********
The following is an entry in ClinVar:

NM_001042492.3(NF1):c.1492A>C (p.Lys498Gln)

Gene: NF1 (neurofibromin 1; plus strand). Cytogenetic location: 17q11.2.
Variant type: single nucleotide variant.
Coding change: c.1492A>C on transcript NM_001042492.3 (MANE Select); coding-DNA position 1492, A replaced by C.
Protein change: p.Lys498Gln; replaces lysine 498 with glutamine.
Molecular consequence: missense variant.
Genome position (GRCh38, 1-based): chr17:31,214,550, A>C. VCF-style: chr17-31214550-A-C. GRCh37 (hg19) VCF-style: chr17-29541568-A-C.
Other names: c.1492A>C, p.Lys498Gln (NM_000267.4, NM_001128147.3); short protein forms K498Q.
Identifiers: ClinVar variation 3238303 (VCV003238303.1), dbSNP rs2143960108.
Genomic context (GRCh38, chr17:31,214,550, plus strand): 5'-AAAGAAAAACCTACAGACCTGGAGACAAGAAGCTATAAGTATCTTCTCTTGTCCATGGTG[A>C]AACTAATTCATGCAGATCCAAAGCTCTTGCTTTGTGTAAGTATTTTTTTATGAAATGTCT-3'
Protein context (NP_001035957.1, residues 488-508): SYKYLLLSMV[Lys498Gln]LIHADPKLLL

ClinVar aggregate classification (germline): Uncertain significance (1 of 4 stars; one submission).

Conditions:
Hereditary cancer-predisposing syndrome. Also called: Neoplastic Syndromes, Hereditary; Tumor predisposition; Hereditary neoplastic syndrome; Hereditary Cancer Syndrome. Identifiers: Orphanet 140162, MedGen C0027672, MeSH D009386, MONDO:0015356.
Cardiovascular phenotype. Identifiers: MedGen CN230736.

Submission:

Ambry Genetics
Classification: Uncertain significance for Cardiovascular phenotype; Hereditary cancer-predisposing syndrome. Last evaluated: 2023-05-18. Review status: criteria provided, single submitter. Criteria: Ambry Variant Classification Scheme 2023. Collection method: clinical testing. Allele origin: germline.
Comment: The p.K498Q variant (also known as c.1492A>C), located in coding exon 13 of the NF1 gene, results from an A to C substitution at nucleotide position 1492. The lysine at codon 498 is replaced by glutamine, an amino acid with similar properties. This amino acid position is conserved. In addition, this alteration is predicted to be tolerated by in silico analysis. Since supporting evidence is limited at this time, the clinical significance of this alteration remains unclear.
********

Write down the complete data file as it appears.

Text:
The following is an entry in ClinVar:

NM_001042492.3(NF1):c.1492A>C (p.Lys498Gln)

Gene: NF1 (neurofibromin 1; plus strand). Cytogenetic location: 17q11.2.
Variant type: single nucleotide variant.
Coding change: c.1492A>C on transcript NM_001042492.3 (MANE Select); coding-DNA position 1492, A replaced by C.
Protein change: p.Lys498Gln; replaces lysine 498 with glutamine.
Molecular consequence: missense variant.
Genome position (GRCh38, 1-based): chr17:31,214,550, A>C. VCF-style: chr17-31214550-A-C. GRCh37 (hg19) VCF-style: chr17-29541568-A-C.
Other names: c.1492A>C, p.Lys498Gln (NM_000267.4, NM_001128147.3); short protein forms K498Q.
Identifiers: ClinVar variation 3238303 (VCV003238303.1), dbSNP rs2143960108.
Genomic context (GRCh38, chr17:31,214,550, plus strand): 5'-AAAGAAAAACCTACAGACCTGGAGACAAGAAGCTATAAGTATCTTCTCTTGTCCATGGTG[A>C]AACTAATTCATGCAGATCCAAAGCTCTTGCTTTGTGTAAGTATTTTTTTATGAAATGTCT-3'
Protein context (NP_001035957.1, residues 488-508): SYKYLLLSMV[Lys498Gln]LIHADPKLLL

ClinVar aggregate classification (germline): Uncertain significance (1 of 4 stars; one submission).

Conditions:
Hereditary cancer-predisposing syndrome. Also called: Neoplastic Syndromes, Hereditary; Tumor predisposition; Hereditary neoplastic syndrome; Hereditary Cancer Syndrome. Identifiers: Orphanet 140162, MedGen C0027672, MeSH D009386, MONDO:0015356.
Cardiovascular phenotype. Identifiers: MedGen CN230736.

Submission:

Ambry Genetics
Classification: Uncertain significance for Cardiovascular phenotype; Hereditary cancer-predisposing syndrome. Last evaluated: 2023-05-18. Review status: criteria provided, single submitter. Criteria: Ambry Variant Classification Scheme 2023. Collection method: clinical testing. Allele origin: germline.
Comment: The p.K498Q variant (also known as c.1492A>C), located in coding exon 13 of the NF1 gene, results from an A to C substitution at nucleotide position 1492. The lysine at codon 498 is replaced by glutamine, an amino acid with similar properties. This amino acid position is conserved. In addition, this alteration is predicted to be tolerated by in silico analysis. Since supporting evidence is limited at this time, the clinical significance of this alteration remains unclear.